Type 2 Diabetes
Type 2 diabetes is commonly referred to as ‘mature onset’, as it is usually diagnosed in people over 45 years of age, but is now sometimes diagnosed in children in Australia. As the obesity epidemic hits the Western world, the cases of teenagers and children developing Type 2 diabetes are becoming alarmingly frequent.
At least three quarters of the estimated 366 million people with diabetes world-wide are Type 2 and the World Health Organisation expects numbers to double to over 500 million by 2030. In 2003, the countries with most people living with diabetes are: India (35.5 million), China (23.8 million), United States (16 million), Russia (9.7 million) and Japan (6.8 million).
There are more than 1.5 million people with diabetes in Australia, with probably half undiagnosed. In the last 20 years, the number of Australians diagnosed with diabetes has trebled and 275 people develop diabetes every day. Diabetes costs Australia up to $10 billion per year.
The causes of Type 2 diabetes
Insulin is an important hormone made in the human pancreas – a small organ that sits close to the intestine. Insulin regulates the body’s use of glucose (sugar), which is one of our major energy sources. Insulin is particularly important after we eat a meal when glucose enters the blood stream from the intestine. The elevation in blood glucose at this time triggers the release of insulin from the pancreas. Insulin then travels through the blood and assists the transfer of glucose from blood into cells so it can be used for energy.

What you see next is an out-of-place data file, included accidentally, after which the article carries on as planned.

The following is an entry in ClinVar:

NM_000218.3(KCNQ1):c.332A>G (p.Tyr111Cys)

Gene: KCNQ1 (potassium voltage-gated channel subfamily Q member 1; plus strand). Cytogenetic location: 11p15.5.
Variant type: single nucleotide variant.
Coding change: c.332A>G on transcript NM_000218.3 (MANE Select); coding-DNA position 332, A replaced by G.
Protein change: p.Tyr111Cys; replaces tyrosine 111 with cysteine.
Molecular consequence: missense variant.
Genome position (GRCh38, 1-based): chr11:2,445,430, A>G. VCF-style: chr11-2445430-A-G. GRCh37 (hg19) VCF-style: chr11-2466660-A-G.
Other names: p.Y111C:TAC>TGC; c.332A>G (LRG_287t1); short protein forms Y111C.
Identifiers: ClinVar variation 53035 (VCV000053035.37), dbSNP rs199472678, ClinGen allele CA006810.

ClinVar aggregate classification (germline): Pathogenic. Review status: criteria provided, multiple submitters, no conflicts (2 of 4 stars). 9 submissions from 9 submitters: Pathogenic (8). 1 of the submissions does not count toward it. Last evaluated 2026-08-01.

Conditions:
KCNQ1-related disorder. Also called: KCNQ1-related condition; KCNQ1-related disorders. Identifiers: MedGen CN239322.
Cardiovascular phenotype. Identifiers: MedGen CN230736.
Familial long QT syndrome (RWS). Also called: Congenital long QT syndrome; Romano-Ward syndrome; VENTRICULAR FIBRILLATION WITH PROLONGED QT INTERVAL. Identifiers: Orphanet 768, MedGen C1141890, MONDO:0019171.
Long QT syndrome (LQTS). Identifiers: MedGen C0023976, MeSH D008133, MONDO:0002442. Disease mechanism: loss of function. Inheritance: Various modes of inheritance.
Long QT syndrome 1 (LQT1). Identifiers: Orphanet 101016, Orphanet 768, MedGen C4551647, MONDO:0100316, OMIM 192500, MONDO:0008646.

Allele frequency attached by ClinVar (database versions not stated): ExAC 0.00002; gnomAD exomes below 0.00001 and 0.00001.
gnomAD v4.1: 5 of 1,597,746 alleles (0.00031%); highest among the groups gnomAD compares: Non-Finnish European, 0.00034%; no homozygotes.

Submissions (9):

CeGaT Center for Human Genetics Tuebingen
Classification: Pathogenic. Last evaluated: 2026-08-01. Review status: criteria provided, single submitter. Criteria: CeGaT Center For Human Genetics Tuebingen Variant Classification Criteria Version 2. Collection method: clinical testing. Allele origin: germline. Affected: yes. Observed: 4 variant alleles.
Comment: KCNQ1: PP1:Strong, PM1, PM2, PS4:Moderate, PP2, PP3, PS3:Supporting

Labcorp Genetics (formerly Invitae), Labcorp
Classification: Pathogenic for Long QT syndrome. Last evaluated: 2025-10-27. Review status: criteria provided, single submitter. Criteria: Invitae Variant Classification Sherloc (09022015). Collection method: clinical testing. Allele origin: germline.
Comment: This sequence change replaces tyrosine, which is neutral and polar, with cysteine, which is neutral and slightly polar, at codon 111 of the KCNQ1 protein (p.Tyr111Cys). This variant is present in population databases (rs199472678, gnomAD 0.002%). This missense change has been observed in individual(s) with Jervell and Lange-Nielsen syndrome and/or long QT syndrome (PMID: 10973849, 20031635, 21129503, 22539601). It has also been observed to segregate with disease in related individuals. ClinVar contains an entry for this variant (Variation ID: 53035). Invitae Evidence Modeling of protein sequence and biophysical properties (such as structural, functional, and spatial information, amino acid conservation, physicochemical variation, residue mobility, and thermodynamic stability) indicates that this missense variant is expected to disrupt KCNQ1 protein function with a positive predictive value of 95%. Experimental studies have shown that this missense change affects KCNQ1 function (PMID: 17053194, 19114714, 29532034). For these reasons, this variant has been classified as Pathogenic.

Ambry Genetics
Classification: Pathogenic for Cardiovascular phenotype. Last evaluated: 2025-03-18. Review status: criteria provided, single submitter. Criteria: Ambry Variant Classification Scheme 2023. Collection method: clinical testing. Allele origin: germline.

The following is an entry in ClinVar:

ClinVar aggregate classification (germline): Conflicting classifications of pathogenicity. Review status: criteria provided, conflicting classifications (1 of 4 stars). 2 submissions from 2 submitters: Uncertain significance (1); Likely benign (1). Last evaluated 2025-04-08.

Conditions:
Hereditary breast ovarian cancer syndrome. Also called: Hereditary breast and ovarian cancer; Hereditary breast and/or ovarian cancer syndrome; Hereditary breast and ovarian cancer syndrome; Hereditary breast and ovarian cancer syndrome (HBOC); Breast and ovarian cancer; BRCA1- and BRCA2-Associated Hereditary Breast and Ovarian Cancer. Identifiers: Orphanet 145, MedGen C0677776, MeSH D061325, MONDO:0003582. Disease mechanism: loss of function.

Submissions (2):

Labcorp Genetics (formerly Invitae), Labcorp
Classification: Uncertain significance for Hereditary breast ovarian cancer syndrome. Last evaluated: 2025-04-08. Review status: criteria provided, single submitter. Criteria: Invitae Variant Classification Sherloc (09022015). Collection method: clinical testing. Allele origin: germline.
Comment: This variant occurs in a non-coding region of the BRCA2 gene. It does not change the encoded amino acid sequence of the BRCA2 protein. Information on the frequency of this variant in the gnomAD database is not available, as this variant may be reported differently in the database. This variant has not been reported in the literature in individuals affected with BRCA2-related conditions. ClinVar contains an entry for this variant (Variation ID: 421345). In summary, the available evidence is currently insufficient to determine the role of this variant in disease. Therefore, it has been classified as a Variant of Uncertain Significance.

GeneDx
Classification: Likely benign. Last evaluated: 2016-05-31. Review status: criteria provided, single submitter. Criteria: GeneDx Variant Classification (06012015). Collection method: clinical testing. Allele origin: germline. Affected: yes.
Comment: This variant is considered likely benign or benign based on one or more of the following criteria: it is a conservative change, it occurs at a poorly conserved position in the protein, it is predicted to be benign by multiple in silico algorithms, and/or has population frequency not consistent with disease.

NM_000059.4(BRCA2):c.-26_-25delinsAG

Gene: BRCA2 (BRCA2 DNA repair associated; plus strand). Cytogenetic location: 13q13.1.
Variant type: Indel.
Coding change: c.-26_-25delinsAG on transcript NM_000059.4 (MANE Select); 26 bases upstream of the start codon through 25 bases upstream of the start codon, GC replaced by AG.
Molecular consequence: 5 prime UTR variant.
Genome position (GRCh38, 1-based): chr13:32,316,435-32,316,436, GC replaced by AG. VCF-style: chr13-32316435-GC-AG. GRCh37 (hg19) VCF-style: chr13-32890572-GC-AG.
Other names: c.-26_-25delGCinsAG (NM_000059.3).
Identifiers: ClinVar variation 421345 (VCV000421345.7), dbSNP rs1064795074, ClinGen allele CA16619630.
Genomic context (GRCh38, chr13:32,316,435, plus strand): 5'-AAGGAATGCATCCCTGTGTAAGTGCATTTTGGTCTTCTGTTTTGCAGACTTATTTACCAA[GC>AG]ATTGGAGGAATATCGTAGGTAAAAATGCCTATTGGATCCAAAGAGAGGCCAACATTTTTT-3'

Type 2 diabetes occurs because some people cannot respond normally to the insulin they make and sufferers are not able to make enough insulin to compensate for the insulin "resistance". This results in high concentrations of glucose in the blood, which can damage many of the body’s systems, especially blood vessels and nerves. Evidence of an underlying genetic predisposition now exists, with some genes associated with an increased risk for Type 2 diabetes. The inability of the body to utilise glucose (insulin resistance) is strongly correlated with waist measurements and abdominal fat levels. Garvan’s research shows that fat directly around organs in the stomach, rather than fat under the skin, is a major risk factor.
If left untreated, diabetes can cause serious long-term complications including kidney disease, retina damage, cardiovascular disease, and nerve damage, often resulting in amputation.
The risk factors of Type 2 diabetes
You may be at increased risk of developing Type 2 diabetes if you fit any of the following criteria:
- Over 45 years of age, overweight and/or have a high blood pressure
- Over 45 years of age and have a family member with diabetes
- Have heart disease or have suffered a heart attack
- Have/had high blood glucose levels or have impaired glucose tolerance
- Have/had gestational diabetes
- Are overweight (i.e. have a Body Mass Index higher than 25)
The symptoms of Type 2 diabetes
Type 2 diabetes develops gradually, so symptoms often go unnoticed. These may include frequent urination, thirst, blurred vision, skin infections, slow healing, tingling and numbness in the feet. Sometimes no symptoms are noticed at all or the individual assumes that they are part of the normal ageing process. Diagnosis is made by either a Fasting Blood Glucose (FBG) or Oral Glucose Tolerance Test (OGTT), which are ordered by a doctor.